While “pax” literally translates as peace, people generally use the term “Pax Romana” to refer to a golden age of Imperial Rome. Well, if that’s the case, then the year 2013 has left no doubt that we are in another golden age for progressive rock.
Now, you will have excuse me a bit for the “Progorama” thing in the title, but that’s the closest thing to alliteration that came to mind. “Pax Progtopia” doesn’t roll off the tongue quite as well. There were a few other ideas I had, and none of them were very good … “Pax Progorama” worked the best, ok? Hyphens added upon request.
The other question is this – do I have the best, most appropriate historical metaphor? Could the current era be just as well described as a prog renaissance? Probably. We could liken the 1970’s as the original Pax Prog-O-Rama … the punk rockers as the barbarians who finally toppled a weakening empire … the 1980’s and early 1990’s as the Dark Ages (with of course, the neo-proggers being the Monks/Byzantines that preserved the flame of Western Civilization) … the rise of the Internet being equivalent to the Gutenberg printing press … and the late-1990’s and beyond representing the Renaissance and the spreading of new ideas, knowledge, and in our case here – art. Maybe I should go back and rewrite the beginning of this post. Then again, as Theodoric of York, Medieval Barber says …. naaaaahh (start at the point about where 1:00 minute remains …).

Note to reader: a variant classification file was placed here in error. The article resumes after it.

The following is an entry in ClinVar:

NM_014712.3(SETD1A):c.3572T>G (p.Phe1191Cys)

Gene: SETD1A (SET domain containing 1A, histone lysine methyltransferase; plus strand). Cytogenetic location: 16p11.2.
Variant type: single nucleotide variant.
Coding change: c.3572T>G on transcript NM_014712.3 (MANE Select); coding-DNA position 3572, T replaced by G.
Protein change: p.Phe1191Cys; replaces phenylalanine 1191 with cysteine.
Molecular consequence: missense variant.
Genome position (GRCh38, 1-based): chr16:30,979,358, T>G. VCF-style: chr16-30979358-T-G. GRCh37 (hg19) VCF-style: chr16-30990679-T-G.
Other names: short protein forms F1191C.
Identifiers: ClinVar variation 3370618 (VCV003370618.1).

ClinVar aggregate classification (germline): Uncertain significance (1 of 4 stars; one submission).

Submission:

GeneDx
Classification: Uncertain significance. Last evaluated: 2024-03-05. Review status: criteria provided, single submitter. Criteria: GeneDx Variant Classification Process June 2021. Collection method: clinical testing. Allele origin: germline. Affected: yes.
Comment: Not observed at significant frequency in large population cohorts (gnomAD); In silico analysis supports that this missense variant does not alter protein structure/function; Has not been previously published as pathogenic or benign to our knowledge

No matter what metaphor you choose, the resulting conclusion is still the same: Anno Domini 2013 was an incredible year for progressive rock, quite possibly the best ever. I don’t say that lightly. This year also gives weight to the opinion (mine, anyway) that our current Golden Age of prog has surpassed the previous one – and I don’t say that lightly, either. The past few years, and 2013 in particular, have been nothing short of an embarrassment of riches for prog lovers. Just how good was 2013? Let’s take a look. Continue reading